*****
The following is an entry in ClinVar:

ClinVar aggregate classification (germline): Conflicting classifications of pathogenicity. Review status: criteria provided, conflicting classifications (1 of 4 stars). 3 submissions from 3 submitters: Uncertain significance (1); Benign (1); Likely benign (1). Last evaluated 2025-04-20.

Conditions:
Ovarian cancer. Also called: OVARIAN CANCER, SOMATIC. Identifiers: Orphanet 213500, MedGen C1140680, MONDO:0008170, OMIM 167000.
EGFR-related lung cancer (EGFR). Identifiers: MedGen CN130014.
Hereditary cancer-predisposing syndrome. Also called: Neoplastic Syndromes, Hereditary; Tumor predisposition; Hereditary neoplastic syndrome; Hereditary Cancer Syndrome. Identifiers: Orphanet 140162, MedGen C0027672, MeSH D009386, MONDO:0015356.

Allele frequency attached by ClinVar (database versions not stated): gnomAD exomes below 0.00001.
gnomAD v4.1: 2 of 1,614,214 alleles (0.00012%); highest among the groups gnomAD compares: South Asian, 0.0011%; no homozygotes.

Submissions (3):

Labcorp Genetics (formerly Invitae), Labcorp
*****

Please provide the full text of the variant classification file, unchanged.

The following is an entry in ClinVar:

ClinVar aggregate classification (germline): Conflicting classifications of pathogenicity. Review status: criteria provided, conflicting classifications (1 of 4 stars). 3 submissions from 3 submitters: Uncertain significance (1); Benign (1); Likely benign (1). Last evaluated 2025-04-20.

Conditions:
Ovarian cancer. Also called: OVARIAN CANCER, SOMATIC. Identifiers: Orphanet 213500, MedGen C1140680, MONDO:0008170, OMIM 167000.
EGFR-related lung cancer (EGFR). Identifiers: MedGen CN130014.
Hereditary cancer-predisposing syndrome. Also called: Neoplastic Syndromes, Hereditary; Tumor predisposition; Hereditary neoplastic syndrome; Hereditary Cancer Syndrome. Identifiers: Orphanet 140162, MedGen C0027672, MeSH D009386, MONDO:0015356.

Allele frequency attached by ClinVar (database versions not stated): gnomAD exomes below 0.00001.
gnomAD v4.1: 2 of 1,614,214 alleles (0.00012%); highest among the groups gnomAD compares: South Asian, 0.0011%; no homozygotes.

Submissions (3):

Labcorp Genetics (formerly Invitae), Labcorp